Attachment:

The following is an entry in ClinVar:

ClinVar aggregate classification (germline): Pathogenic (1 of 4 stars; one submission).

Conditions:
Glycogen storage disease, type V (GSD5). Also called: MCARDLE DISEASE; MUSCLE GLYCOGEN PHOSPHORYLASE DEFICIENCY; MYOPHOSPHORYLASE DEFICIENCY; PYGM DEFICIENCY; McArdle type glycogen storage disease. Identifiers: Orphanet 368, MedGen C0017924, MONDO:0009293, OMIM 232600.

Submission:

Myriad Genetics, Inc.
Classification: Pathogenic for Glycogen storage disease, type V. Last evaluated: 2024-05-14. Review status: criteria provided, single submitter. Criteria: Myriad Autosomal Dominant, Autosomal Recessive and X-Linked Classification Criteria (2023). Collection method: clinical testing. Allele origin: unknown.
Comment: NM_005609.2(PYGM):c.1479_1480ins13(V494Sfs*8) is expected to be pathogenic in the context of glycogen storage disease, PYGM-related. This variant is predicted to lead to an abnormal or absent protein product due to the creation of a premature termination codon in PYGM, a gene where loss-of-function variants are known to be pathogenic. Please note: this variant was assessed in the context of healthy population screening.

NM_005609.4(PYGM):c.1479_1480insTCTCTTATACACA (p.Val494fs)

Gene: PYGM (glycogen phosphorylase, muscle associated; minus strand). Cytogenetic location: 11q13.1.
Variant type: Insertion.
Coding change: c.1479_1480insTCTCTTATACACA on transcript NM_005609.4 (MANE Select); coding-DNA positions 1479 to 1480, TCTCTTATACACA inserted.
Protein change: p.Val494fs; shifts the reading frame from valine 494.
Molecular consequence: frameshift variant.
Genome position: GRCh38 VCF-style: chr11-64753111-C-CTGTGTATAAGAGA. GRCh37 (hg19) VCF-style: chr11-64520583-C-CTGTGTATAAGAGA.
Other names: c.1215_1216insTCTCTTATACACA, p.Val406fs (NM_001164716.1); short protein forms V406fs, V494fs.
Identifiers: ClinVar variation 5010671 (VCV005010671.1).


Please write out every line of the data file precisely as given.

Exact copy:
The following is an entry in ClinVar:

ClinVar aggregate classification (germline): Pathogenic (1 of 4 stars; one submission).

Conditions:
Glycogen storage disease, type V (GSD5). Also called: MCARDLE DISEASE; MUSCLE GLYCOGEN PHOSPHORYLASE DEFICIENCY; MYOPHOSPHORYLASE DEFICIENCY; PYGM DEFICIENCY; McArdle type glycogen storage disease. Identifiers: Orphanet 368, MedGen C0017924, MONDO:0009293, OMIM 232600.

Submission:

Myriad Genetics, Inc.
Classification: Pathogenic for Glycogen storage disease, type V. Last evaluated: 2024-05-14. Review status: criteria provided, single submitter. Criteria: Myriad Autosomal Dominant, Autosomal Recessive and X-Linked Classification Criteria (2023). Collection method: clinical testing. Allele origin: unknown.
Comment: NM_005609.2(PYGM):c.1479_1480ins13(V494Sfs*8) is expected to be pathogenic in the context of glycogen storage disease, PYGM-related. This variant is predicted to lead to an abnormal or absent protein product due to the creation of a premature termination codon in PYGM, a gene where loss-of-function variants are known to be pathogenic. Please note: this variant was assessed in the context of healthy population screening.

NM_005609.4(PYGM):c.1479_1480insTCTCTTATACACA (p.Val494fs)

Gene: PYGM (glycogen phosphorylase, muscle associated; minus strand). Cytogenetic location: 11q13.1.
Variant type: Insertion.
Coding change: c.1479_1480insTCTCTTATACACA on transcript NM_005609.4 (MANE Select); coding-DNA positions 1479 to 1480, TCTCTTATACACA inserted.
Protein change: p.Val494fs; shifts the reading frame from valine 494.
Molecular consequence: frameshift variant.
Genome position: GRCh38 VCF-style: chr11-64753111-C-CTGTGTATAAGAGA. GRCh37 (hg19) VCF-style: chr11-64520583-C-CTGTGTATAAGAGA.
Other names: c.1215_1216insTCTCTTATACACA, p.Val406fs (NM_001164716.1); short protein forms V406fs, V494fs.
Identifiers: ClinVar variation 5010671 (VCV005010671.1).